In 2014, a community-based tourism project was launched in Kayah State by ITC, in partnership with the Myanmar government and the United Nations World Tourism Organization. Through sustainable tourism, it aims to create jobs and generate incomes for local communities and businesses, while rebuilding ethnic villages that were dying out after decades of violence. Pan Pet is one of them.
A Kayan long-necked woman.
Known for its long-necked women who wear spiral brass neck-coils, the community of more than 1,000 people plays an integral part in the programme.
Several villagers have been trained as community guides, which requires them to show visitors around the hamlets and pass on stories of their history and traditional way of life. The walking tour usually includes a visit to different villagers known for various skills, from silverwork to weaving, wood carving and fortune telling.
A Kayan woman weaves a cotton scarf.
“Most tourists ask about the neck-rings and we can answer all their questions. So they’re satisfied and feel that Pan Pet is worth a visit,” said the leader of Pan Pet’s community guides, Maung Tha.
In the past, tourists would only go to Pan Pet to take a few photos, spending less than an hour there. There was little sense of any connection between the villagers and their guests, and the long-necked women could only expect a few dollars from a photo op. Following the ITC community-based tourism project, however, the gap between locals and tourists has begun to shrink.
At the same time, the community has developed, and the growing presence of tourists has resulted in more financial support from the government to improve infrastructure. Pan Pet now has running water, Internet connectivity and better roads. And financially, lives have also improved.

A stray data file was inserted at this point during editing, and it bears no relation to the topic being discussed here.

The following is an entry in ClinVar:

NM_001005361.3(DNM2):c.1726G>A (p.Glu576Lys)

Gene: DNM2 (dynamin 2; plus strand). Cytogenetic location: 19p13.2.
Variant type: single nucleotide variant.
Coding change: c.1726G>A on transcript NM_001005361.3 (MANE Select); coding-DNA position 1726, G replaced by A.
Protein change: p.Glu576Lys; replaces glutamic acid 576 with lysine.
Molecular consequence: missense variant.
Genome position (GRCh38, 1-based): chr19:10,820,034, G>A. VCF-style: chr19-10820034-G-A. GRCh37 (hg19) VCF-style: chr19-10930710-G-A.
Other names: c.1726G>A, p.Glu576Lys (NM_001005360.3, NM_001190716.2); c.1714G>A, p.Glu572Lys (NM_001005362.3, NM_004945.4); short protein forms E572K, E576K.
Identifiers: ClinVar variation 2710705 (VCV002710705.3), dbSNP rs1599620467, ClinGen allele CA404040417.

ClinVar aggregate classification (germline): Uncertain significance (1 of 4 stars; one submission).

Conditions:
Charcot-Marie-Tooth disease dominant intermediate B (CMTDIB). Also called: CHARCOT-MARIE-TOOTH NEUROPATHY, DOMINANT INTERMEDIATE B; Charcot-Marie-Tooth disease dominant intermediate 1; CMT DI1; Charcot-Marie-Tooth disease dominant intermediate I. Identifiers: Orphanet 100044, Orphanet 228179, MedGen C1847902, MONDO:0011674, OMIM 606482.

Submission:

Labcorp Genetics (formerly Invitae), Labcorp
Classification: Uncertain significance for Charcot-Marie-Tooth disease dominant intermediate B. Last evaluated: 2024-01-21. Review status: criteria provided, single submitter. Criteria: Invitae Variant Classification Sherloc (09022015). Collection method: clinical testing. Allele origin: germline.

Handmade bracelets and rings are popular souvenirs for tourists in Pan Pet.
Muang Tha is earning about US$90 per month, with US$23 coming from farming and the rest from the walking tours. Other villagers who are not community guides have also seen their incomes grow. For each visit to a local home, tourists pay a small fee of US$2. And after a tour, many of the visitors buy handmade souvenirs such as scarves, bracelets and rings.
“The money I get from selling scarves is the main income for my family,” says Mu Aye, a long-necked weaver. Farming used to be her only source of income and life was harsh. “We had to work the whole day. But since tourists started to come here, it has become more convenient.”
Mu Aye, a resident of Pan Pet.
The residents of Pan Pet have been surprised to see so many tourists. Last year, Maung Tha and other guides took care of around 10 visitors every month. This year, however, the number has already doubled and expertise in sustainable tourism and resource management has gained importance.
“We can see bright prospects for tourism here if we keep operating systematically,” Maung Tha said.
The community-based tourism programme is scheduled to conclude in 2017. So far, ITC has established what it believes is a sound foundation that will help Pan Pet stand on its own in the long run.
Training for guides is regularly carried out and a centralised accounting system is being put in place to properly distribute profits from tourism. Villagers also receive support that connects them with other stakeholders along the tourism supply chain, such as clients and tour operators in Yangon as well as abroad.
"We can see bright prospects for tourism here."
However, the main goal is not to attract tourists but to create an effective system that will help the village manage its affairs in a sustainable fashion without destroying its resources ahead of a tourism boom.
“We are expecting to receive quite a lot of tourists in the future and, of course, there is still a lot to prepare. And for locals, it’s really a big challenge,” Win Nie said.